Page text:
Set Design: I'm not entirely happy with the nominees for set design. I've long been a Chuck Britt fan but his set for The Seafarer was a pretty standard living room. True, it was trashed in ways that meshed perfectly with the script's demands, but otherwise, it's the sort of thing we see all the time. Jimmy Humphries design for Musical Comedy Murders of 1940 was epic, and walked a fine line between the gorgeous and the garish but it's massive scale overwhelmed the performances making the broad comedy seem even more inconsequential than it is. Dan Kopera's set for The Crucible was good but aided mightily by some exceptional lighting design. The only three nominations I can fully endorse are Jimmy Humphries grimy transformation of Hairspray into an underground comic book and Christopher McCollum's designs for La Cage aux Folles and Dr. Jekyll and Mr Hyde, the latter of which was easily this season's most imaginative use of color and form.
My pick: Christopher McCollum for Dr. Jekyll and Mr. Hyde.
Who got robbed: Kerry Strahm and L.D. Beghtol for Gorey Stories at GCT. Strahm designed a pretty basic drawing room set but Beghtol, a former Memphian currently living in Brooklyn, was brought in to hand draw all the details with a Sharpie. The goal—beautifully accomplished—was to create a 3-D Gorey illustration. Unfortunately the set was so badly lit as to be headache inducing and the show was even worse. Panels from the set were auctioned of as individual pieces of artwork.
Costume Design: Plenty of better (if not always exceptional) work was overlooked. I mean, Buffalo Gal? That really gets a costume nomination? Why not recognize the awful (but wonderfully designed) Fallen Angels? Or Pippin even? Or the 25th Annual Putnam County Spelling Bee which brought way more flavor.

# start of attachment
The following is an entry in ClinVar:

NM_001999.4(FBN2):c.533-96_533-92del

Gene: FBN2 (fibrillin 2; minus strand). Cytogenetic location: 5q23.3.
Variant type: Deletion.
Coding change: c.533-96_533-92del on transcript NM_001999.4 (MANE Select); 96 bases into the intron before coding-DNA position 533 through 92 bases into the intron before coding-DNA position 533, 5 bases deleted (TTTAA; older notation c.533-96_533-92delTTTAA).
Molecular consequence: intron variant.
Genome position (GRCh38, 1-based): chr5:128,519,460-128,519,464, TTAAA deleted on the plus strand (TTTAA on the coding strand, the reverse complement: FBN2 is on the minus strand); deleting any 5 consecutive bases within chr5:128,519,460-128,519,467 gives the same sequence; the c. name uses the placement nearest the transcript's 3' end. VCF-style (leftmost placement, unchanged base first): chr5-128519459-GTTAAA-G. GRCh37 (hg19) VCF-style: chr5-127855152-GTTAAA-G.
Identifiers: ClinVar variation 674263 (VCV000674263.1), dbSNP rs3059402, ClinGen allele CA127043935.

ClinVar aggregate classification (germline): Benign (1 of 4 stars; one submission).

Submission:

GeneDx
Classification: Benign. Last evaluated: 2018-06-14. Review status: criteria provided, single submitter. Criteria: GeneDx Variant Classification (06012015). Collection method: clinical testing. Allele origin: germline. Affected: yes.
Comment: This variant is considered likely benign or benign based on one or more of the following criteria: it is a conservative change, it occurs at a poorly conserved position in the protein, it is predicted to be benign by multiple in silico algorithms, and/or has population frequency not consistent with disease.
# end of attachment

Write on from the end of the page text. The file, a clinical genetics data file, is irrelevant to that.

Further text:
My Pick: La Cage Aux Folles and Andre Bruce Ward were made for each other.
Who got robbed: At least Andre was nominated for La Cage. His Art nouveau-inspired designs for Fallen Angels were perfect. And perfectly ridiculous.
*UPDATE: I've got a correction to make. Fallen Angels wasn't designed by TM's resident costume designer Andre Bruce Ward but by Guy Lee Bailey who also designed Buffalo Gal. So if he wins for the latter I'll pretend it was for the former and all will be right with the world. Adding: his designs for Fallen Angels really did out-Andre Andre.
My pick for Lighting Design: For me it comes down between Matthew Stampe's elegantly eerie look for The Crucible, Harrell Theatre, and Diane Kinkennon's more in-your-face approach to Dr. Jekyll and Mr. Hyde at Theatre Memphis. I'm going with the latter because it was a risky and effective design and that risk deserves to be rewarded.